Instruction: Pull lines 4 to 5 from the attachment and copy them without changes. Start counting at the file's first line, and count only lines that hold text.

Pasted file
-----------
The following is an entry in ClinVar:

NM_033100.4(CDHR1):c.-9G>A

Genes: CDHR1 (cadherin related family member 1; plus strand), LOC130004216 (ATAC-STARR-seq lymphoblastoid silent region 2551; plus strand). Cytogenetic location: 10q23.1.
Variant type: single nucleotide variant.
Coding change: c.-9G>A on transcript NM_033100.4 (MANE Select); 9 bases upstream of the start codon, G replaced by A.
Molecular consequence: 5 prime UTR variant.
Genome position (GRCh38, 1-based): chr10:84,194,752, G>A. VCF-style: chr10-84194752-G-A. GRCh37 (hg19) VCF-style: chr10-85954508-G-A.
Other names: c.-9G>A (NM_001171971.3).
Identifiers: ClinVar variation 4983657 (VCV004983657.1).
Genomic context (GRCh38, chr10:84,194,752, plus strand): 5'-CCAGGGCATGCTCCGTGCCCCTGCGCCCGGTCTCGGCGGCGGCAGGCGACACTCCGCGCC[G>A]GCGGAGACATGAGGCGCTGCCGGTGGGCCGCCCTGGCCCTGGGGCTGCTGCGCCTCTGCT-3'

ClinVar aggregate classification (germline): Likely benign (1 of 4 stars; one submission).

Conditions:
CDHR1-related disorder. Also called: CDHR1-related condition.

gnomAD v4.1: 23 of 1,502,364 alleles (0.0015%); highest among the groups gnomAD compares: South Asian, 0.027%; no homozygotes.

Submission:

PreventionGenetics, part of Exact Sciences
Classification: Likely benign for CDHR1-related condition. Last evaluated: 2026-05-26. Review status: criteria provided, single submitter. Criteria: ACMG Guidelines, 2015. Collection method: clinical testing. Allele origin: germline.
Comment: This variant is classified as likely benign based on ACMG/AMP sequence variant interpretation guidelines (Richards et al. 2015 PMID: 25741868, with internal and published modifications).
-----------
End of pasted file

Variant type: single nucleotide variant.
Coding change: c.-9G>A on transcript NM_033100.4 (MANE Select); 9 bases upstream of the start codon, G replaced by A.